Describe an item you were incredibly attached to as a child. What became of it?
Those of you who have been keeping track on my blogs may know of my love of the game of football.
The original game that is, played with a round pigs bladder by men in funny long shorts.
As a young boy I loved reading about football. In 1973 I received a book for Christmas from my parents called The Sixty Memorable Matches. It was published by Marshall Cavendish as part of the series of ‘Golden Hands’ books. I was 10 years old.
It had a hardback cover and originally a dust cover over that.
Inside it opened with an introduction which began with the question,
Just how do you define a great football match?
and ended with this short paragraph.
These are sixty cameos of unforgettable, history-making moments in British football. If you were not there- even if you were – then this book is the next best thing to have.
I remember devouring the book instantly. All other gifts forgotten. This became my prized possession. As well as being a hardback ( we didn’t have any hardback books in our house) it was written in a style that conjured up powerful imagery. I learned about many teams and their famous exploits and I saw photos of never to be forgotten goals and incidents. It really was like ‘Being There’. I could hear the roar of the crowd, feel the sense of excitement and sometimes tragedy.
This was my book.
Of course my younger brother who was not really interested in football soon learned that hiding the book would cause me the utmost consternation and eventually lead to him getting thumped, which by the way, and perhaps interestingly to any child psychologists out there, never stopped him doing it again.
The joy of causing me any kind of trauma far outweighed a smack round the chops. He even went as far as to graffiti the book with a statement of false ownership ‘this book belongs to Neil….’and also the dreaded initials M.U.F.C.
I consciously winced as I typed one of those 4 letters just.
It should always read M.C.F.C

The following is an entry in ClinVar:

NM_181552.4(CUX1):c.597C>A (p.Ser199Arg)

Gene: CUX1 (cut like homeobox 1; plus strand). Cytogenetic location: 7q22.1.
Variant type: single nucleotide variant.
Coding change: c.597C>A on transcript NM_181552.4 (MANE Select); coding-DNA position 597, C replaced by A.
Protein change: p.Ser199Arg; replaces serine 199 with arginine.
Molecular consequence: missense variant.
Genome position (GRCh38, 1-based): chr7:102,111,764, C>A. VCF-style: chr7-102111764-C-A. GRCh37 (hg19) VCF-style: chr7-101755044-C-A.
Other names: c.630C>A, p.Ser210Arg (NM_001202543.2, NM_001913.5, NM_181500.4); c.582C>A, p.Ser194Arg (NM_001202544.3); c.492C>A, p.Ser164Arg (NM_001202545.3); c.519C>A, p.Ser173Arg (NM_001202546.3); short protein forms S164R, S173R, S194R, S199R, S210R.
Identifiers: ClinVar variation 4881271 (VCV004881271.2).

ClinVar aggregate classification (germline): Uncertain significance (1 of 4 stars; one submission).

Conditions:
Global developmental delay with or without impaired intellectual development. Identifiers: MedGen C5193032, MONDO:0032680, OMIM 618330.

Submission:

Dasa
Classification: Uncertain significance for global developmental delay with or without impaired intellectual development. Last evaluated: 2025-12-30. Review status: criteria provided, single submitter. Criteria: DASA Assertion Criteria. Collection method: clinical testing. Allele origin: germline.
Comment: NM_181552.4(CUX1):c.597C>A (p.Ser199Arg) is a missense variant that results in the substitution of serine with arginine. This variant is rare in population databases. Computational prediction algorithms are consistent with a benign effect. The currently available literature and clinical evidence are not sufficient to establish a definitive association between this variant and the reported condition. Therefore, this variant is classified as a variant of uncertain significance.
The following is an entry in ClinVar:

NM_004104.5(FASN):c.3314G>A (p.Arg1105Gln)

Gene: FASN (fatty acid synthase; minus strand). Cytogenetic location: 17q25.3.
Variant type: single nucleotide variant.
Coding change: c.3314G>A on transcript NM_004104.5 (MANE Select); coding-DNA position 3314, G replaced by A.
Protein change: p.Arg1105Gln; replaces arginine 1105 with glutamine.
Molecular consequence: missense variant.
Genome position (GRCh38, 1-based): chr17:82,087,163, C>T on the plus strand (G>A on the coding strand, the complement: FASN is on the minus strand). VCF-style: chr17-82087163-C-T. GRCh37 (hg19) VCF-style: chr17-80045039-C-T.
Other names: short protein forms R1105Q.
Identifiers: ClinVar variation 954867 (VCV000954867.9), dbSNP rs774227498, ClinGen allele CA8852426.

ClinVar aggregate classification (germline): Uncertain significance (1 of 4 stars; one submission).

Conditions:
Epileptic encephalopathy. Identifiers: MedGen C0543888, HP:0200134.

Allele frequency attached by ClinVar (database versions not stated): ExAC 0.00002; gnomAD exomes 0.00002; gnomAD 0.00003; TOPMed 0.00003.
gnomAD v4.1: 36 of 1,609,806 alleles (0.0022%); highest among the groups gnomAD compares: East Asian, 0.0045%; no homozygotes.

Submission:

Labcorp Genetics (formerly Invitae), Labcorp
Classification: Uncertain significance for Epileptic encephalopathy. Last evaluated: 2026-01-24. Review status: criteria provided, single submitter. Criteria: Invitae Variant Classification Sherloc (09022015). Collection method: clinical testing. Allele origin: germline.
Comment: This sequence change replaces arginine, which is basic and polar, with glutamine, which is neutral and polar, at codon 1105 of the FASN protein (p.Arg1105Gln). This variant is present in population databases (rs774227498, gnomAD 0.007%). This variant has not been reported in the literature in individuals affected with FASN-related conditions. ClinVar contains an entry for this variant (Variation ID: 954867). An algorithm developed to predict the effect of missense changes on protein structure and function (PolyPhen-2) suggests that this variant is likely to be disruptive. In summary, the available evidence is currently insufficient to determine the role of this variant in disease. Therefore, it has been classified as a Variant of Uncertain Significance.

It was MINE. This was not to be shared. He got thumped again.
I lived in and out of the stories in this book for years.
Every page was printed on a different colour paper with vivid greens and yellows and orange. On top of that text and newspaper style clippings. It was beautifully put together and very well written.
It was the fact that they were real life sporting dramas that got me. You can’t beat it. Honest. Try it.
It has moved with me wherever I have roamed and is very tatty now.
I still love it dearly though and went to find it this morning in order to sample some text from it for this blog.
I couldn’t locate it.
Then I remembered. I had told my son about it some months back. He wanted a look and asked could he borrow it.
He left for Australia 6 months ago.
Fortunately, The Book was still in his room.
I did have a moment or two of profound sadness whilst looking for it though. A big Phew!
To conclude I want to show you a few snaps of the book and then quote a small passage from it.
There were only two entries in the book about my beloved Man City. This was my favourite.
The last photo shows the Celtic goalkeeper John Thompson diving at the feet of Rangers forward Sam English from a game played in 1931.
Here is a passage from the text accompanying the picture.
It was a typical Rangers raid, and when the ball was sent in front of Fleming that redoubtable Celt, Peter McGonagle, raced to challenge. Fleming dodged him and, seeing Sam English uncovered in the middle, pushed a pass through and ahead for English to run onto. That was the fateful moment.
Sam English, a fair crinkly-haired Irishman was new to the Rangers team. There had been doubts about playing him because of injury and only a late fitness test freed him for a match he was always to regret. With only Thompson to beat a Rangers goal seemed certain at last.
There was the ball running in front of him, ahead was the exposed goal and behind it the mass of Rangers supporters were cheering him on. John Thompson, a lithe figure in a red jersey, saw the threat and glided out in that athletic way of his. He was balanced and watchful, trying to anticipate English’s attempt to score.
On came Sam English, nearing the penalty spot with the ball running perfectly for a shot. It was then that John Thompson made his move. He dived forward, his body parallel to the ground as Sam English’s leg drove into the ball. There was a clash and both fell to the ground. The ball passed Thompson’s right hand post. He had made another great save but it was to be his last and he was to know nothing of it.
The story goes on to tell how John Thompson was killed in that very moment by a depressed fracture to the skull. He was 23 years old and at the peak of his game. Some say he was on his way to becoming the greatest keeper of all time.
It still gets me that passage and whilst it is about a tragic subject, it, amongst all the many things I have ever read, is still one of the most powerful yet poignant pieces of writing. Maybe because in it I sense the respect that the writer has/had for the young footballer. He goes on, this unknown writer, no credit anywhere to be found in the book, to describe the scene with such gentle honesty as to bring tears to your eyes.
Words can do that. That’s why I love them so.
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